After parodying his attempts to become an action movie star in the Quibi/Roku short film series “Die Hart” (later adapted into an Amazon Prime film), Kevin Hart goes for the genre's gold and attempts to star in “Lift.” to do the right thing. an absurdly ridiculous, over-the-top, yet entertaining heist film that tests its credibility at every turn – but who cares, because it's got Hart under control.
The latest bloated Netflix star-studded action epic on the scale of “Red Notice” and “The Gray Man” has our star as master art thief Cyrus Whitaker, who we meet with his team attempting one of their signature thefts in Venice An Italian auction house got involved in an NFT (just to keep it as contemporary as possible), which led to a wild boat chase through the colorful canals, but didn't end well for the gang.
But just when you think they're down, a bigger job awaits them in the form of being recruited by Interpol agent Abby Gladwell (Gugu Mbatha-Raw), who has previously had difficult experiences with Cyrus in Paris and is not there Would like more. But her boss, Dennis Huxley (Sam Worthington), insists that a get-out card is worth the price to get her to get back $500 million worth of gold bullion, which evil investment banker Lars Jorgensen (Jean Reno) claims to be worth used bribes for terrorists) who has big and dangerous plans. She reluctantly agrees, as does Cyrus, and the game of cat and mouse begins.
The gist of the task is that Cyrus and his team must carry out this heist 40,000 feet in the air in a plane in which the gold is safely transported in an impenetrable vault. The key to the plan is that Camilla (Úrsula Corberó), Cyrus' helmswoman, pilots another private plane underneath this one and connects to it electronically to enable the transfer after many other machinations on board. This is just the beginning of the ambitious task, which becomes more and more ridiculous as it goes on and is genuinely fun, even if the ending and the actual ending are all too predictable.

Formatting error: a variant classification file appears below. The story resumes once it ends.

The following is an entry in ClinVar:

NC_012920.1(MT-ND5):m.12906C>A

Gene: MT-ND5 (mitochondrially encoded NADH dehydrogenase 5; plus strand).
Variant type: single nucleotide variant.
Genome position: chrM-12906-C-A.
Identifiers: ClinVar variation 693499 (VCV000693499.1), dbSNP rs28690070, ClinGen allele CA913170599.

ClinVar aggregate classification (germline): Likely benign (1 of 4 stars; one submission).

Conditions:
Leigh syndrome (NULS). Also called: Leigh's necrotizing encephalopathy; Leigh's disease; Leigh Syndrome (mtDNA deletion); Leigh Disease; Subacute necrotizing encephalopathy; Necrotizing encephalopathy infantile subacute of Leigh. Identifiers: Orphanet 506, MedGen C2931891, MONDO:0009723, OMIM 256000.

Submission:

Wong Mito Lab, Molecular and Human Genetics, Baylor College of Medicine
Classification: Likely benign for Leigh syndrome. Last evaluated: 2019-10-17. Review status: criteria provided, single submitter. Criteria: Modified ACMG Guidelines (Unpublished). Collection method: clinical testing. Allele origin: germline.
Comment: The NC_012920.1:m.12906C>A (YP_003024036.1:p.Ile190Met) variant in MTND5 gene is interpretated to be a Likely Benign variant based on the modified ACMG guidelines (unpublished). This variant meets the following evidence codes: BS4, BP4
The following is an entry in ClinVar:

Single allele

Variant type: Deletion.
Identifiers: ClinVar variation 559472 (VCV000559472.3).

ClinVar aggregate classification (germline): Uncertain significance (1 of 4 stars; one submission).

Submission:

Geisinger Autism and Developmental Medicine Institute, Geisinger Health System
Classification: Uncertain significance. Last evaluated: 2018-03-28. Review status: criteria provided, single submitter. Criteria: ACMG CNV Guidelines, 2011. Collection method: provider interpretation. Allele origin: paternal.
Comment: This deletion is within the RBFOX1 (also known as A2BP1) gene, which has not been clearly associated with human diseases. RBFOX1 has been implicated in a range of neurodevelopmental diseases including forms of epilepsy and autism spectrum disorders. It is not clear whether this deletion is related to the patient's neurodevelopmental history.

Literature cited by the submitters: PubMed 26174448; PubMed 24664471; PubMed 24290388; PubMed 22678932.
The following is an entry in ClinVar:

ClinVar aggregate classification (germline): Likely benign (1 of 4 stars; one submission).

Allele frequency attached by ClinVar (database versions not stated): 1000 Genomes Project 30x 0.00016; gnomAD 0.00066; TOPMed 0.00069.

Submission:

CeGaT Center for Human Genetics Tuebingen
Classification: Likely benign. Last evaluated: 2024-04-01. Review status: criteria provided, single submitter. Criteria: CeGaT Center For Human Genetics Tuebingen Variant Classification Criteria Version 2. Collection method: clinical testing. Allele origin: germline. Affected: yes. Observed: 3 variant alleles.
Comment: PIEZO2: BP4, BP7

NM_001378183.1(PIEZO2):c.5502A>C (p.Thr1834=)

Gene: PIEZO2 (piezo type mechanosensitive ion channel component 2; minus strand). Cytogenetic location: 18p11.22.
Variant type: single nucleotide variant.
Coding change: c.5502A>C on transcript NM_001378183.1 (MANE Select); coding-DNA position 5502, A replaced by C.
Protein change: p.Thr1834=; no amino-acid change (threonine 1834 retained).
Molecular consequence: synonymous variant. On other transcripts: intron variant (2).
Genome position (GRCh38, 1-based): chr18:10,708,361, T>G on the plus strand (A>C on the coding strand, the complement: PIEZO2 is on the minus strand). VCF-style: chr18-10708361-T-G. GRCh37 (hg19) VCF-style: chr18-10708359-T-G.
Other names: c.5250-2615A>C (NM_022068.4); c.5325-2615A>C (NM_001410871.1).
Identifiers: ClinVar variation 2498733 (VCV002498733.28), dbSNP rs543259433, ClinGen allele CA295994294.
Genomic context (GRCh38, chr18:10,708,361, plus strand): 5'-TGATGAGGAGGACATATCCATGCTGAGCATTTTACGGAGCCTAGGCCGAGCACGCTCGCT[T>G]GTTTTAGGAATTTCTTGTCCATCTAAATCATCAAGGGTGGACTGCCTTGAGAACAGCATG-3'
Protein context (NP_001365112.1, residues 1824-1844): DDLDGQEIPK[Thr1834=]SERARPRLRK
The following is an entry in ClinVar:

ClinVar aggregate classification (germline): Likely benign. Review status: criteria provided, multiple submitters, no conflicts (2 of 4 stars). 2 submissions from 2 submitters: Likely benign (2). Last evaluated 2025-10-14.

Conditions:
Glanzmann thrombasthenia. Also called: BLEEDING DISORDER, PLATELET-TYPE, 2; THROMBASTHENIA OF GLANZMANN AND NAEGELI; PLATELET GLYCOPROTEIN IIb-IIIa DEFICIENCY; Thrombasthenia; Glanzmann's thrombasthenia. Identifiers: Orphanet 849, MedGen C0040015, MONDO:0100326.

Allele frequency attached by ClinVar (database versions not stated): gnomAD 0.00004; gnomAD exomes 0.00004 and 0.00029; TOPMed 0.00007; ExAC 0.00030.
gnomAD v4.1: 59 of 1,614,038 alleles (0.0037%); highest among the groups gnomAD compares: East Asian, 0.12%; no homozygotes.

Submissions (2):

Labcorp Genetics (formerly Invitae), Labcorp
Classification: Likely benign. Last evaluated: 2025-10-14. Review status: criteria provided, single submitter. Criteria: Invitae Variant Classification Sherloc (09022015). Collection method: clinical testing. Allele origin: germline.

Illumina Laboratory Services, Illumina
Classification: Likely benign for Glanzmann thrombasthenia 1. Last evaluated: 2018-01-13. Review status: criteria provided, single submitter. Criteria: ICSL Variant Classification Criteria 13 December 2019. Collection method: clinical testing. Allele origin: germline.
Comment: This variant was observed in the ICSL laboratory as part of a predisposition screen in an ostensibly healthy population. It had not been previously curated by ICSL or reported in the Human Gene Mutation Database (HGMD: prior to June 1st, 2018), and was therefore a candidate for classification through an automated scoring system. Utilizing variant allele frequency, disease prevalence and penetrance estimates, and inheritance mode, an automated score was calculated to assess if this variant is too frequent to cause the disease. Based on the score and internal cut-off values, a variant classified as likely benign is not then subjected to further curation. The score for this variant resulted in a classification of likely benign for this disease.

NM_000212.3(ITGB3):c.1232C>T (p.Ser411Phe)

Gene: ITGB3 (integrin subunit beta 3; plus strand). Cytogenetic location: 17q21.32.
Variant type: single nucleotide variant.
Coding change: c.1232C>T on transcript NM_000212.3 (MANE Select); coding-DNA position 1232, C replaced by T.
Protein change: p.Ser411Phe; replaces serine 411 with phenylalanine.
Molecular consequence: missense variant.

Lift is so firmly entrenched in the well-known heist genre that one of its producers, Simon Kinberg, made it with his company called Kinberg Genre Films. So it will come as no surprise that Lift borrows liberally from almost every other film of its kind, old and new. Setting it on a global scale is a Netflix trope, but who's going to complain about places like Venice, London, Belfast, Cortina and the Alps? The Cyrus team is also appealing, led by Hart, who is comfortable navigating new terrain, and joining Corberó are veteran Vincent D'Onofrio as a disguise man, Billy Magnussen as a safecracker, Viveik Katra as an engineer and Yun Jee Kim as an electronics expert . Maybe they're not as star-studded as your average “Oceans” movie, but they add international appeal, and that's what Netflix is all about when it comes to financing expensive films like this. Reno is always reliable, even when he plays the villain here. Worthington is also pretty one-dimensional in the straight-laced boss role we've seen a million times before.
F. Gary Gray, whose film credits include big-budget films like “Fate of the Furious,” the remake of “The Italian Job” and the more low-budget bank robber indie “Set It Off,” is clearly happy with everything a film this Scale requires. The endless credits that Netflix turns off if you don't act quickly is proof that it takes a village to make something like this a success.
Producers include Kinberg and partner Audrey Chon Hart, Bryan Smiley, Matt Reeves and Adam Kassan.
Release date: January 12, 2024 (Streaming)
Director: F. Gary Gray
Script: Daniel Kunka
Pour: Kevin Hart, Gugu Mbatha-Raw, Vincent D'Onofrio, Billy Magnussen, Ursula Corbera, Viveik Katra, Yun Jee Kim, Jacob Batalon, Jean Reno, Sam Worthington
Duration: 1 hour 44 minutes